Thanks to everyone who left us questions on the feedback cards after coming to see Spirits of the Sea. We had loads of brilliant ones and our Creative Producer, Miranda, has really enjoyed answering some of them on behalf of the rest of the creative team who made the show.
I would like to know where the rubbish collector went Joseph, 11
The rubbish collector is the character who offers to take the bags filled with the villagers fears and nightmares and dispose of them – all for a hefty fee. Because they are so desperate, they agree to pay him and he loads all the sacks onto his cart and takes them away. Unfortunately, he’s a sneaky and lazy man and when pushing the cart gets too much like hard work he tips the sacks into the sea and runs off with the money. We think he is probably the kind of character that goes from town to town ripping people off and so he probably just moved on to the next place to see if he could come up with another scam.
Why did everyone have so many fears and nightmares? Milly, 10
That’s a really good question, Milly! I think everyone has things which worry them and make them anxious and often these things creep into our thoughts and overwhelm us when we’re lying in bed in the middle of the night. When I was your age, I used to get very worried about lessons at school that I wasn’t very good at, like Maths and Design Technology, now I’m older I worry about boring grown up things like paying bills and remembering to do everything at work.
In the story, we learn that the village used to be a happier place when people shared their worries and had time to play, but that as the village had grown greedy, people had worked harder so that they could earn more and buy more. Their worries about not having enough grew bigger and got out of control and they didn’t have time to talk about them any more either, so this is why the village began to have problems. If you’ve ever had a worry that you haven’t been able to talk about, you’ll understand how it can start to feel as though it’s getting bigger and bigger every day.
How do you get a bad dream in a bag? Sophie, 10
Another good question! Spirits of the Sea is set in a story telling world and so the rules of the real world don’t really count;- the sea can be full of demons and people can take their bad dreams and pack them into sacks to get rid of them. The sack represents the person’s way of not dealing with their fears, just bundling it into a sack and tipping it into the sea. The idea is then that this ‘bad dream’ pollutes the sea and creates demons, only by letting it fly freely in the air (like a kite) can you get rid of that nastiness. Flying freely is meant to represent sharing your problems rather than hiding them away.
How did you create the amazing set? Esme, 11
The set is built out of panels, a bit like a very big garden shed and we drape fishing nets over the roof so it feels enclosed. Bek Palmer, our brilliant Designer, spent ages collecting lobster pots, crates, hessian sacks, driftwood and all the little props and objects that you see during the show to dress the space so it looks like a real fisherman’s hut. We also went up to the coast in Northumberland to pick up shells and wood on the beach which Bek made into the little figures of the villages and the demons on the mobile are made of wonderful pieces of seaweed.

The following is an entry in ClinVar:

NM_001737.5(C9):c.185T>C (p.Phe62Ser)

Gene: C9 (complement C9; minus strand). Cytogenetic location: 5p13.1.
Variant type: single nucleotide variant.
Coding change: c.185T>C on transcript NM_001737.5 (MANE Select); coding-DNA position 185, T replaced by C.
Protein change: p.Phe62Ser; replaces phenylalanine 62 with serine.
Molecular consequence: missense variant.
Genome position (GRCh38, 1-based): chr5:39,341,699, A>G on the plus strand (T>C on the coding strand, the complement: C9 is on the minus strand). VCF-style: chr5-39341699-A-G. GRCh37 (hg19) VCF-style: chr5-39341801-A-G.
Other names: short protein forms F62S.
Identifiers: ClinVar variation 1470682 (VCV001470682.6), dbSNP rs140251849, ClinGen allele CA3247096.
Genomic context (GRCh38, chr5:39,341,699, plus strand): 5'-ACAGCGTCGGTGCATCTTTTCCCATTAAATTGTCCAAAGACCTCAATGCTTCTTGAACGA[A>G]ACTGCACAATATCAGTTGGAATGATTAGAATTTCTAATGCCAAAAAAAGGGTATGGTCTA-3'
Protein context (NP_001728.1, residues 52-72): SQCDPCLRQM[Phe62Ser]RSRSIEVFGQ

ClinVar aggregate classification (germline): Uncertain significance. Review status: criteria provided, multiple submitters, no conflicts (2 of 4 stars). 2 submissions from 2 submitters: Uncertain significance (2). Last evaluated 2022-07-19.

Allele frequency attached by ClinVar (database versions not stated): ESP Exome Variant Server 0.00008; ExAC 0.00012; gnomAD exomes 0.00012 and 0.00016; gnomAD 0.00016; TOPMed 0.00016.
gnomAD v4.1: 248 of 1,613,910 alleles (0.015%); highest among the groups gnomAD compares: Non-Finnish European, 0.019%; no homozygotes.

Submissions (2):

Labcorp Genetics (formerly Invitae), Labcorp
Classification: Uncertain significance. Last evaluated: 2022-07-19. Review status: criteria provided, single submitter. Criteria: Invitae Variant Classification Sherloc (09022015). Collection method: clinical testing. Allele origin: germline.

Did the show take much practice before performing it? Freya, 10
I’ve been thinking about this story for almost 10 years and have spent lots of time workshopping it in schools. We decided to start developing it into Spirits of the Sea about 2 years ago and spent about 5 weeks over the last year devising and developing the script, set and story and rehearsing it.
Did the musician actually play all those instruments? Ben, 10
Yes, the Musician plays all the instruments you see in the show – whistles, mandolin, accordion and all the percussion too. He also uses loop pedals to build up the sound of the sea and create sound effects like the waves and the seagulls who sound like they’re speaking.
Why did you make the show? Sophie, 10
We made the show because we really liked the story and hoped that it would interest and inspire people who came to see it to think about some of the ideas within it, particularly how you deal with your worries and anxieties, both as an individual and as a community, and also how we have a responsibility to look after each other and our environment.
We also really wanted to create a fully immersive fisherman’s hut that would sound and smell like the sea so that everyone who came in to hear the story would be carried away to another place. That’s the magic of theatre and stories, they can take you somewhere completely new and make you think about the world in a different way.
Why haven’t we got more of this going on? Alison, 45
In the autumn, Theatre Hullabaloo will be opening a new theatre for children and families in Darlington which will offer a brilliant range of performances and creative play opportunities. It will be the only venue of its type north of London and an amazing resource for local families and schools as well as attracting new visitors to Darlington. We hope you’ll come and see us and our Christmas show, Bear & Butterfly, later in the year. You can learn more about the venue and see how the building is developing by visiting our website and following Theatre Hullabaloo on social media.